Understanding Cloud Scenarios
Sifting through the myriad of cloud offerings can be confusing, but not impossible. Here are five cloud services categories to keep an eye on.
We recently chatted with Dan Chu, VMware's vice president of emerging products and markets, about the company's approach to the cloud. From this conversation, we came to realize that cloud technologies are causing a lot of confusion. Almost everyone who offers an IT service now offers cloud services -- all of different variants -- and for an enterprise IT manager, distinguishing among them can be daunting. We've come up with five "cloud" service categorizations in the hopes of clarifying the topic and helping IT managers better understand potential cloud scenarios for their organizations.
Cloud Bursting: Bursting occurs when expanding an internal service, possibly running in a virtual machine (VM), to meet customer demand. You burst to the cloud by having additional VMs run the same service in a provider's infrastructure rather than in your own data center. This is what VMware and other hypervisor vendors tout as their cloud offerings. The VMs all run on the same hypervisor, which becomes the common denominator between your own and a service provider's data center. The hypervisor runs VMs of the same type without conversions in either environment.
Disaster Recovery (DR) Site: Lots of service providers offer DR services. In fact, many organizations choose to implement virtualization by first deploying the technology in a DR site. In this "poor man's" DR, you rely on a service provider's infrastructure to maintain internal services in DR mode. Within VMs the host can spin up quickly in the event of a disaster. Key to this strategy is the replication of internal data and systems to the cloud DR site.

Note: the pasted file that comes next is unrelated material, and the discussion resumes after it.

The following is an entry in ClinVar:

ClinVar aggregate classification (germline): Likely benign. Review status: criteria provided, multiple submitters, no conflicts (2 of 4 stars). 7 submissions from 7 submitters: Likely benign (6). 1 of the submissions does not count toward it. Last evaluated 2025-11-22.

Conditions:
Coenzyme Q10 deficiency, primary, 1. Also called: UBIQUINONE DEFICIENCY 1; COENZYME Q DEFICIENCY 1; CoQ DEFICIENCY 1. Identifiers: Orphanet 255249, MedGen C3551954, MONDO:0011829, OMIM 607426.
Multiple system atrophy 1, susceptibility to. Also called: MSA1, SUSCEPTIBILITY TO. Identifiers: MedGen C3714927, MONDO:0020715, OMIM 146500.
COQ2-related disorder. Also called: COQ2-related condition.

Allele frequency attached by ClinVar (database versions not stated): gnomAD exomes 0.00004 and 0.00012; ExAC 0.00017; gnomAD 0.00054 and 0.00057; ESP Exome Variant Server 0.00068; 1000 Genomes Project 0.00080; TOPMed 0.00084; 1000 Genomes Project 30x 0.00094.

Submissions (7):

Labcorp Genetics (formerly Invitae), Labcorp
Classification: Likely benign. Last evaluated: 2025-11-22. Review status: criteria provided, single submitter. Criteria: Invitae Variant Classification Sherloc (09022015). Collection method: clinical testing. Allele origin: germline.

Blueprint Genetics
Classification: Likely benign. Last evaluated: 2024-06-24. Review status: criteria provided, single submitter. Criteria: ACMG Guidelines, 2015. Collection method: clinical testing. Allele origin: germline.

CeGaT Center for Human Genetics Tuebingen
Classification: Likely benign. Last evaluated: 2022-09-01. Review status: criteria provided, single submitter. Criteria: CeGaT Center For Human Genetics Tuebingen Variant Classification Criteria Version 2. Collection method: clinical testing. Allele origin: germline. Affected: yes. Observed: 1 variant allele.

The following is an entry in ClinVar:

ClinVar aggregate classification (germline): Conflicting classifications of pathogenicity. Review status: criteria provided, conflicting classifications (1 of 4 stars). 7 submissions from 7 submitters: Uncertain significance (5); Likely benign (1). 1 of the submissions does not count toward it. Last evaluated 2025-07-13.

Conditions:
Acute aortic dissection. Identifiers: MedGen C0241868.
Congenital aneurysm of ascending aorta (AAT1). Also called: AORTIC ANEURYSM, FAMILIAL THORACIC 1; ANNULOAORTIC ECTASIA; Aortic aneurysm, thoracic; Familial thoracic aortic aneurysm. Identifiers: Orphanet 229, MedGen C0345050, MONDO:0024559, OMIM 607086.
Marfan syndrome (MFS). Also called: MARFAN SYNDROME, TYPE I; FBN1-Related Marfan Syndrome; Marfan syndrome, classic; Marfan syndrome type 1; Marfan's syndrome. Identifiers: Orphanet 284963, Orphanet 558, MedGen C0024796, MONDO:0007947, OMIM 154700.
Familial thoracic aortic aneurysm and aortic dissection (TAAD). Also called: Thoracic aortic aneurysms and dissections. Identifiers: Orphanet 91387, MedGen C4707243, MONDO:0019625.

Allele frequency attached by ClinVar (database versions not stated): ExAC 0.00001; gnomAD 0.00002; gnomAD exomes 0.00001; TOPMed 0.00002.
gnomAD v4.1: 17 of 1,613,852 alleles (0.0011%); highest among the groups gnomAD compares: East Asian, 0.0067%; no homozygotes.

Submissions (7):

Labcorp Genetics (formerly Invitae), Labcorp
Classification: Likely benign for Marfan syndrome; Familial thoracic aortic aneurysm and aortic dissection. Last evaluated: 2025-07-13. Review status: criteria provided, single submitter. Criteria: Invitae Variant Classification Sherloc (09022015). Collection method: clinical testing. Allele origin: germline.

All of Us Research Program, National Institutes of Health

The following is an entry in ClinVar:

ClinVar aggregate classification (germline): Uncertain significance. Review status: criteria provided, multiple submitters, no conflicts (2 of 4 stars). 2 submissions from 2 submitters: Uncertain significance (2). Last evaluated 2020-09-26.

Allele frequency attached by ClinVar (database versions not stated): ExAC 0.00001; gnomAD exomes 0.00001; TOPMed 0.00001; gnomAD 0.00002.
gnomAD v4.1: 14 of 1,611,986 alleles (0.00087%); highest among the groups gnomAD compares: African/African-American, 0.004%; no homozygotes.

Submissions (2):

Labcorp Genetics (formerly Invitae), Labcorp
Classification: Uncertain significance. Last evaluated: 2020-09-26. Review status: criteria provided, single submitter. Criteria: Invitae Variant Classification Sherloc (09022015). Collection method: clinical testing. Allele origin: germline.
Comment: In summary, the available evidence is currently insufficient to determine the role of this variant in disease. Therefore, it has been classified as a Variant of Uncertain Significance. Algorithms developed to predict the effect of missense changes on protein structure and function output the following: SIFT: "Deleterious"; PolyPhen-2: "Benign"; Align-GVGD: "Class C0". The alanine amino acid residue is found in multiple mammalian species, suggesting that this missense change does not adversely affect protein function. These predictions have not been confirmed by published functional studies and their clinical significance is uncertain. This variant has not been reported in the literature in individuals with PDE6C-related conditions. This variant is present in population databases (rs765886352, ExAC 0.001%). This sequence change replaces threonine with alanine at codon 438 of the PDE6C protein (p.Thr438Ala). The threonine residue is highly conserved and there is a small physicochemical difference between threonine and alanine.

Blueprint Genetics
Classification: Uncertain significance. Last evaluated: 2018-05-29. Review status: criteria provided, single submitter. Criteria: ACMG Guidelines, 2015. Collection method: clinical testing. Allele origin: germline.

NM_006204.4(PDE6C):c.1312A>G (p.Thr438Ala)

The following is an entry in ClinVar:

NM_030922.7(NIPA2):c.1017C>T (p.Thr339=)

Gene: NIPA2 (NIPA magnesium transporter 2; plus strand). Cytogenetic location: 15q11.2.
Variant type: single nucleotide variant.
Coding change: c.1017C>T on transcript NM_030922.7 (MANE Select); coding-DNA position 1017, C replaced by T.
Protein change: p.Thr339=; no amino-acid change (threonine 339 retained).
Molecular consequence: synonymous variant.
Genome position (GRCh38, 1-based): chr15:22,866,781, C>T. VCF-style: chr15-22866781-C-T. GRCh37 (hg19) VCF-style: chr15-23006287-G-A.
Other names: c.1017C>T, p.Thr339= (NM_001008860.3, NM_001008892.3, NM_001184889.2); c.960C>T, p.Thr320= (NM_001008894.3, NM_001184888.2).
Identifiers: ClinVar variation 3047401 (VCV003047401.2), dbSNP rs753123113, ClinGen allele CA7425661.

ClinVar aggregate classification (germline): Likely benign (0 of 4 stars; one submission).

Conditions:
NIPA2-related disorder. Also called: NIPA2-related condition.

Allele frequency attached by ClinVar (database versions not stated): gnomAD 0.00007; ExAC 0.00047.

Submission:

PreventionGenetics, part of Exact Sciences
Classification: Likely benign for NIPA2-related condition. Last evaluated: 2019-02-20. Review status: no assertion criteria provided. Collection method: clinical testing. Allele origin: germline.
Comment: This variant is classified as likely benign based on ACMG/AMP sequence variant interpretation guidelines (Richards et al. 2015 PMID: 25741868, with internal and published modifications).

Development and Test Environments: For many developers and testers, running tests and software trials in the cloud is now the only way to go. In fact, this is one of the cornerstones of Amazon's cloud offerings. Developers and testers can spin up a VM in the Amazon cloud in a few minutes, run their tests, gather the results and spin the whole thing down much easier than they can in their own environments. What's even better is that this whole process only costs pennies per session. You simply can't beat the pricing. The only reason you wouldn't use this service is if you have private data or code that you don't want to go out of your site.
Service Extensions: Lots of people already rely on the cloud to provide services they don't offer internally. For example, many small to midsize businesses that need Microsoft Exchange or Microsoft SharePoint services buy them from hosted providers so they don't have to build and manage the necessary infrastructure themselves. Obtaining professional-quality services such as a true Exchange 2007 mailbox or a SharePoint collaboration site -- rather than POP or IMAP mailboxes and generic Web services -- is worth its weight in gold. The services offer so much more functionality and, yet again, only cost a few dollars per month.
Infrastructure Extensions: When growth outpaces your ability to keep up with it, looking to cloud providers to extend your internal infrastructure is a good idea. You basically buy a chunk of the provider's infrastructure and manage it yourself just as you would internal systems. The only difference is that the extension isn't on your premises.
These five service categorizations show how you might introduce the cloud into the services you rely on to run the business. As you can see, virtualization isn't the only technology you'll use in the cloud, though it may well be part of your service provider's internal data center services. A lot of hype surrounds cloud technologies and services right now, but the cloud isn't necessarily new. In fact, you already may be using it in some form. The question is: Are you ready to increase your dependency on the cloud now that you have a grasp of the possible categorizations?
Danielle Ruest and Nelson Ruest, both Microsoft MVPs, are IT professionals focused on technologies futures. They are authors of multiple books, including "Microsoft Windows Server 2008: The Complete Reference" (McGraw-Hill Osborne Media, 2008), which focuses on building virtual workloads with Microsoft's new OS.